While the federal Fair Labor Standards Act (FLSA) generally does not require employers to provide meal or rest breaks to employees over the age of 18, state laws may differ significantly from federal law. Under the FLSA, if an employer provides employees with short rest breaks (usually 20 minutes or less), it must pay employees for this time. However, federal law does not require employers to pay employees for meal breaks of 30 minutes or longer, as long as the employee is completely relieved of all work duties.
Many state laws require employers to provide employees with rest and meal breaks, but these laws can vary significantly in many aspects, including whether these breaks must be paid, which employees are entitled to breaks, when the breaks must be provided, and the penalties for failing to provide breaks, among others. The variations in these state laws can make compliance complicated for employers with multistate locations. FordHarrison attorneys have prepared a survey of state laws governing meal and rest breaks to help employers with their wage and hour compliance efforts.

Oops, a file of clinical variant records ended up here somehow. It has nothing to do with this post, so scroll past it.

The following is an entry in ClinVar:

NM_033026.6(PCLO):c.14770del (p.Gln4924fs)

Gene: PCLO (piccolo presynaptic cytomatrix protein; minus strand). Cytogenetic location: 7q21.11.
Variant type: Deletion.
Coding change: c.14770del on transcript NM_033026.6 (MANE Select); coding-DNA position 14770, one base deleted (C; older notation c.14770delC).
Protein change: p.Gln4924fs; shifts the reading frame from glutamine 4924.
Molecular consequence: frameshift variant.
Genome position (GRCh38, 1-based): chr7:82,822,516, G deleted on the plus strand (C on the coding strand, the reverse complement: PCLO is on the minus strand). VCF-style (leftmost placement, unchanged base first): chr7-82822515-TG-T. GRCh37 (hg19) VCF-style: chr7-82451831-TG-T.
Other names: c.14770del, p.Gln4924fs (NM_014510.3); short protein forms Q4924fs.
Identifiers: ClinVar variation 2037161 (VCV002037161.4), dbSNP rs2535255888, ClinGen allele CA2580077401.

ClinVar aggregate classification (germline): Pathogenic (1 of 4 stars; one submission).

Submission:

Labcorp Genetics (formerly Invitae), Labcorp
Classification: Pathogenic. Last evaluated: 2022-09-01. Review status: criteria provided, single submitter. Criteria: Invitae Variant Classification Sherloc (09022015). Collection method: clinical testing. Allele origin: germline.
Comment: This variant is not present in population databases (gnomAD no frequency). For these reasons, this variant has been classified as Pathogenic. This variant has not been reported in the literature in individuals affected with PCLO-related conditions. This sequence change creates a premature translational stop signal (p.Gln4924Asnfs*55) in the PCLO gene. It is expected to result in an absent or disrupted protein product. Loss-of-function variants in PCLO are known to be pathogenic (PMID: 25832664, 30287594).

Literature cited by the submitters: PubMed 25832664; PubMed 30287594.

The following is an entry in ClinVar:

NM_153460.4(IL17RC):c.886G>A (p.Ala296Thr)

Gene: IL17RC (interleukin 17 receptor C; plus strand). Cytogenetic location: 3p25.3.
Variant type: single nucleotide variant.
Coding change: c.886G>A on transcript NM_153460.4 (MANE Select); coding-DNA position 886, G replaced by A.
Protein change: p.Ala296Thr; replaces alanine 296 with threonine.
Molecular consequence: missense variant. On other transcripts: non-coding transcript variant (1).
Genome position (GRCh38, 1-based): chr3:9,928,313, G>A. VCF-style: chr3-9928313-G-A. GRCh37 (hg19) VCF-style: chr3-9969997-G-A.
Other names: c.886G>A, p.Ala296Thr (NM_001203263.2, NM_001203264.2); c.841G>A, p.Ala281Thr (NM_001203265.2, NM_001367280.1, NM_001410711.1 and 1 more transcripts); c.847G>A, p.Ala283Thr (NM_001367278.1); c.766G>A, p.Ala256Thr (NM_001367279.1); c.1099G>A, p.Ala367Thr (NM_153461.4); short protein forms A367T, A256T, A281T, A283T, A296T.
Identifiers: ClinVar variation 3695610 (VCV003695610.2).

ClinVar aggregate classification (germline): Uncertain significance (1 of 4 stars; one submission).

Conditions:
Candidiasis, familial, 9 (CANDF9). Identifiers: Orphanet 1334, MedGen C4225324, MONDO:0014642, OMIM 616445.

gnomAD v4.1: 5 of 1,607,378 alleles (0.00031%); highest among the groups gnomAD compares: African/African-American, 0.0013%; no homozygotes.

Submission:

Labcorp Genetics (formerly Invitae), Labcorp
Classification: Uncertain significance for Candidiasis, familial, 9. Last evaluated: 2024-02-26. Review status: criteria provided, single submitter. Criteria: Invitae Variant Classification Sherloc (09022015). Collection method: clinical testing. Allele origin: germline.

If you would like a copy of the survey, please contact firstname.lastname@example.org. If you have any questions regarding a specific state law or other wage and hour issues, please feel free to contact the author of the survey, Salvador Simao, email@example.com, who is chair of FordHarrison’s Wage/Hour practice group. Of course, you may also contact the FordHarrison attorney with whom you usually work.